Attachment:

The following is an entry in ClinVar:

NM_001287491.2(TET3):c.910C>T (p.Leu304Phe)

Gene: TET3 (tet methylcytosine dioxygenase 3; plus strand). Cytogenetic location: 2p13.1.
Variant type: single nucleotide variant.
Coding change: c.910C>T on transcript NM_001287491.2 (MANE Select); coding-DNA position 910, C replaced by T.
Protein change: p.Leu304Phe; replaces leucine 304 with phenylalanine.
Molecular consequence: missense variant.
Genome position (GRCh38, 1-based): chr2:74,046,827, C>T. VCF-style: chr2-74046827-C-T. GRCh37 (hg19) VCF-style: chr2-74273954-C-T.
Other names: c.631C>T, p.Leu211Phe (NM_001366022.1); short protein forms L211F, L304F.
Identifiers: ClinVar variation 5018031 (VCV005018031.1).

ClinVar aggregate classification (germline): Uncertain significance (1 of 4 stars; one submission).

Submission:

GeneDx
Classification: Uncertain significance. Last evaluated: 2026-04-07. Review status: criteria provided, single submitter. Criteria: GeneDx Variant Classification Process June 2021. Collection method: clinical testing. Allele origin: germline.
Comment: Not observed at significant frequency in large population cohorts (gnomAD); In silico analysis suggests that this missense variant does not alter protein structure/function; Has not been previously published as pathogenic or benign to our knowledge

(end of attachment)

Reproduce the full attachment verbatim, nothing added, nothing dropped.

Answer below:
The following is an entry in ClinVar:

NM_001287491.2(TET3):c.910C>T (p.Leu304Phe)

Gene: TET3 (tet methylcytosine dioxygenase 3; plus strand). Cytogenetic location: 2p13.1.
Variant type: single nucleotide variant.
Coding change: c.910C>T on transcript NM_001287491.2 (MANE Select); coding-DNA position 910, C replaced by T.
Protein change: p.Leu304Phe; replaces leucine 304 with phenylalanine.
Molecular consequence: missense variant.
Genome position (GRCh38, 1-based): chr2:74,046,827, C>T. VCF-style: chr2-74046827-C-T. GRCh37 (hg19) VCF-style: chr2-74273954-C-T.
Other names: c.631C>T, p.Leu211Phe (NM_001366022.1); short protein forms L211F, L304F.
Identifiers: ClinVar variation 5018031 (VCV005018031.1).

ClinVar aggregate classification (germline): Uncertain significance (1 of 4 stars; one submission).

Submission:

GeneDx
Classification: Uncertain significance. Last evaluated: 2026-04-07. Review status: criteria provided, single submitter. Criteria: GeneDx Variant Classification Process June 2021. Collection method: clinical testing. Allele origin: germline.
Comment: Not observed at significant frequency in large population cohorts (gnomAD); In silico analysis suggests that this missense variant does not alter protein structure/function; Has not been previously published as pathogenic or benign to our knowledge